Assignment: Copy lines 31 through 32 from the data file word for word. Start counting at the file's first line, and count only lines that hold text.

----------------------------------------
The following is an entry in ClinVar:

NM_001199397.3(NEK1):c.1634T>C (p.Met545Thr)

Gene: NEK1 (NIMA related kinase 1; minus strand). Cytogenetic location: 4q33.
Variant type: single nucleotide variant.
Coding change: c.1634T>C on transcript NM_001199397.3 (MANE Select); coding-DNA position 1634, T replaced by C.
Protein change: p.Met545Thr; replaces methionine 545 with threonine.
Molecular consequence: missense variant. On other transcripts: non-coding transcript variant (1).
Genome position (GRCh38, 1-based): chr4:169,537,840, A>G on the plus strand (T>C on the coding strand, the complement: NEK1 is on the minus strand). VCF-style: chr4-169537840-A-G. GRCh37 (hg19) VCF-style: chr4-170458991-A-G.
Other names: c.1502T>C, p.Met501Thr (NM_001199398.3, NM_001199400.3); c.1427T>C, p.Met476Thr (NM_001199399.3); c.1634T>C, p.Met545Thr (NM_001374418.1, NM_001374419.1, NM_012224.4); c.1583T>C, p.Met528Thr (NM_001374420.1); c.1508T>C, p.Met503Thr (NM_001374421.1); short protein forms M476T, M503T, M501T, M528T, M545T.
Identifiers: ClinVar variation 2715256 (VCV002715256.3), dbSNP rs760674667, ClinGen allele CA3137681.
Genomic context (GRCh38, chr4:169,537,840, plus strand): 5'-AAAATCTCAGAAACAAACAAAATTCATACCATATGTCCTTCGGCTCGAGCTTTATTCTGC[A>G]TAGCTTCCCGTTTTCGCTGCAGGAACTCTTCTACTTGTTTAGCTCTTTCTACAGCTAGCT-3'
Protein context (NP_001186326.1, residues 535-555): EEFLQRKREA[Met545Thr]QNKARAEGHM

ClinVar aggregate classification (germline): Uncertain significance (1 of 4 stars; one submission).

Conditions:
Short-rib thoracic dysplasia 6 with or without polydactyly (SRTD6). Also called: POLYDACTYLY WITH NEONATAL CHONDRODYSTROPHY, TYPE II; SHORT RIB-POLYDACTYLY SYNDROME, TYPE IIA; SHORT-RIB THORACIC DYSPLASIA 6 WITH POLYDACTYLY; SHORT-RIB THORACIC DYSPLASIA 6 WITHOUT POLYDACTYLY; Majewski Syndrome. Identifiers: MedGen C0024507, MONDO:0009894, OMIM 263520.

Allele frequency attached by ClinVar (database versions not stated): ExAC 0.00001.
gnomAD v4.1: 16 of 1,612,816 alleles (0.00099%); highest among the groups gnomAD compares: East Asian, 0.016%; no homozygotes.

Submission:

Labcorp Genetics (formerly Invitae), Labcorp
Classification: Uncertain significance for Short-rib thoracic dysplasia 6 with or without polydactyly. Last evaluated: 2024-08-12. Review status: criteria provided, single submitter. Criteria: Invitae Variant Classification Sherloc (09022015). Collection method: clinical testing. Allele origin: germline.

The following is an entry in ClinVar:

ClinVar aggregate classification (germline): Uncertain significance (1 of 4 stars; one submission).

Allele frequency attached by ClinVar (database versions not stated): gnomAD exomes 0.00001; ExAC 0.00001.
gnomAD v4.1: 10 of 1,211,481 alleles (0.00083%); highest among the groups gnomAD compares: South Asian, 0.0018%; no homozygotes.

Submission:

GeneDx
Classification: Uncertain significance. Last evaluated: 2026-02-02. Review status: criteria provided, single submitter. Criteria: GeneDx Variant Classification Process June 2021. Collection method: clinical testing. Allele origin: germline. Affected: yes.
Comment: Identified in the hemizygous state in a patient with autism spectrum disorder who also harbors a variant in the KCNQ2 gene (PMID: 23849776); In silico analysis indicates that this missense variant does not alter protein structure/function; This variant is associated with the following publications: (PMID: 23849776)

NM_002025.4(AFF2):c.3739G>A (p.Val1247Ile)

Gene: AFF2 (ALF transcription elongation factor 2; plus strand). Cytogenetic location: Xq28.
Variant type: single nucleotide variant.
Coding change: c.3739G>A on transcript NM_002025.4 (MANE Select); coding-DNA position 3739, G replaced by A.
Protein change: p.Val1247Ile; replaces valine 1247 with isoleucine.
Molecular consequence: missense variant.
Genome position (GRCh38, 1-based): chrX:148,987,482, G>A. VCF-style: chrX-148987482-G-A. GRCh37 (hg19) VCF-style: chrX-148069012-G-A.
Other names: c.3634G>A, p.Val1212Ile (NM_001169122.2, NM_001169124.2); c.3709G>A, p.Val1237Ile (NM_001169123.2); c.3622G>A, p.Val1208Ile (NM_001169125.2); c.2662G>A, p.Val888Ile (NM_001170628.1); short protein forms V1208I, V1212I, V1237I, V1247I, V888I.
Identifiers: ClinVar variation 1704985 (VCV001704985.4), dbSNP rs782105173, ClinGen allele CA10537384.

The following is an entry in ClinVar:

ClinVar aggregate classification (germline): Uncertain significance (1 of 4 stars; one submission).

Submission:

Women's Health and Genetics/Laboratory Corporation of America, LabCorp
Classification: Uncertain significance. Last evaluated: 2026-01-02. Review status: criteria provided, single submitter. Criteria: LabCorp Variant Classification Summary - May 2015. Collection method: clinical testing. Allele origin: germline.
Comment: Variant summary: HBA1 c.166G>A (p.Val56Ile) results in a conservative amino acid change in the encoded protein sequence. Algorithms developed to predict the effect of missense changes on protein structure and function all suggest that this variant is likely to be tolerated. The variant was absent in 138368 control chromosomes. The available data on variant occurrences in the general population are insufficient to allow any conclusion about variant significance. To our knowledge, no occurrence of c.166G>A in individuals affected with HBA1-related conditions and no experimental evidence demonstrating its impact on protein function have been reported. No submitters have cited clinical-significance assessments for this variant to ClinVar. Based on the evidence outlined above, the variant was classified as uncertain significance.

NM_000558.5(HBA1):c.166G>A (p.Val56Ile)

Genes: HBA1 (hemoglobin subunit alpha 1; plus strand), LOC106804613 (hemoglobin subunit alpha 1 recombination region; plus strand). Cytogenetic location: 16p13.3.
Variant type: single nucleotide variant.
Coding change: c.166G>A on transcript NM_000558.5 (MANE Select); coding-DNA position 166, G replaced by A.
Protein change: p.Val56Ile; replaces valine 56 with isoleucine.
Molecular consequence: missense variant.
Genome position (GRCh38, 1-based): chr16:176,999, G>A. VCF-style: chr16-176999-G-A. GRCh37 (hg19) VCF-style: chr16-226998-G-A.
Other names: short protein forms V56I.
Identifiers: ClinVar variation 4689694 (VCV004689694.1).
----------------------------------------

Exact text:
Variant type: single nucleotide variant.
Coding change: c.3739G>A on transcript NM_002025.4 (MANE Select); coding-DNA position 3739, G replaced by A.